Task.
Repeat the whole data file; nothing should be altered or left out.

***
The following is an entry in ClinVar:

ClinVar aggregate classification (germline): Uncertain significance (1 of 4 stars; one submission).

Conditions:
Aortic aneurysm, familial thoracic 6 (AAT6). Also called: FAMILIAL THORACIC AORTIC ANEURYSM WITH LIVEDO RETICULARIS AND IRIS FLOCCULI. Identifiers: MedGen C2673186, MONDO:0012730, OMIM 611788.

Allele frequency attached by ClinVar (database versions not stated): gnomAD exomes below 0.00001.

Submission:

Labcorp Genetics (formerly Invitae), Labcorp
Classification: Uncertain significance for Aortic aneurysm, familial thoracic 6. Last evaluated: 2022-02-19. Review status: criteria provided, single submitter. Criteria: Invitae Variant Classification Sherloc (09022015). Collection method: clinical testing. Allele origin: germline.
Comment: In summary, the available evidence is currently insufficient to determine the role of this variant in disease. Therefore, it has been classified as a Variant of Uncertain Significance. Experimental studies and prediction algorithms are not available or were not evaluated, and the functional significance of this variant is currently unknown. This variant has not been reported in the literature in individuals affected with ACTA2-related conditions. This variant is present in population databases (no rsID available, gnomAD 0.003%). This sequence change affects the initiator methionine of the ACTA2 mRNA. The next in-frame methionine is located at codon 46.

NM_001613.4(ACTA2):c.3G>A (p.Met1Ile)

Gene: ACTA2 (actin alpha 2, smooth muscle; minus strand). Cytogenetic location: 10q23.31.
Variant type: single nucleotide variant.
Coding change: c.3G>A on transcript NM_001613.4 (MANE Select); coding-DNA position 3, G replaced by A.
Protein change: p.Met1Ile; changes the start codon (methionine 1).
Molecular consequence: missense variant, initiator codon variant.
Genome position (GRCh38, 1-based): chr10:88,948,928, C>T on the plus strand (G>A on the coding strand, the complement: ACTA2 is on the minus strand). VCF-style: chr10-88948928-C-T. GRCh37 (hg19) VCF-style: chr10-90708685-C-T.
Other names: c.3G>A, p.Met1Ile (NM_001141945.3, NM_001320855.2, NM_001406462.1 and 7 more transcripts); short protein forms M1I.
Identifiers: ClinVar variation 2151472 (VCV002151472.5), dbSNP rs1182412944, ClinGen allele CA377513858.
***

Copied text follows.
The following is an entry in ClinVar:

ClinVar aggregate classification (germline): Uncertain significance (1 of 4 stars; one submission).

Conditions:
Aortic aneurysm, familial thoracic 6 (AAT6). Also called: FAMILIAL THORACIC AORTIC ANEURYSM WITH LIVEDO RETICULARIS AND IRIS FLOCCULI. Identifiers: MedGen C2673186, MONDO:0012730, OMIM 611788.

Allele frequency attached by ClinVar (database versions not stated): gnomAD exomes below 0.00001.

Submission:

Labcorp Genetics (formerly Invitae), Labcorp
Classification: Uncertain significance for Aortic aneurysm, familial thoracic 6. Last evaluated: 2022-02-19. Review status: criteria provided, single submitter. Criteria: Invitae Variant Classification Sherloc (09022015). Collection method: clinical testing. Allele origin: germline.
Comment: In summary, the available evidence is currently insufficient to determine the role of this variant in disease. Therefore, it has been classified as a Variant of Uncertain Significance. Experimental studies and prediction algorithms are not available or were not evaluated, and the functional significance of this variant is currently unknown. This variant has not been reported in the literature in individuals affected with ACTA2-related conditions. This variant is present in population databases (no rsID available, gnomAD 0.003%). This sequence change affects the initiator methionine of the ACTA2 mRNA. The next in-frame methionine is located at codon 46.

NM_001613.4(ACTA2):c.3G>A (p.Met1Ile)

Gene: ACTA2 (actin alpha 2, smooth muscle; minus strand). Cytogenetic location: 10q23.31.
Variant type: single nucleotide variant.
Coding change: c.3G>A on transcript NM_001613.4 (MANE Select); coding-DNA position 3, G replaced by A.
Protein change: p.Met1Ile; changes the start codon (methionine 1).
Molecular consequence: missense variant, initiator codon variant.
Genome position (GRCh38, 1-based): chr10:88,948,928, C>T on the plus strand (G>A on the coding strand, the complement: ACTA2 is on the minus strand). VCF-style: chr10-88948928-C-T. GRCh37 (hg19) VCF-style: chr10-90708685-C-T.
Other names: c.3G>A, p.Met1Ile (NM_001141945.3, NM_001320855.2, NM_001406462.1 and 7 more transcripts); short protein forms M1I.
Identifiers: ClinVar variation 2151472 (VCV002151472.5), dbSNP rs1182412944, ClinGen allele CA377513858.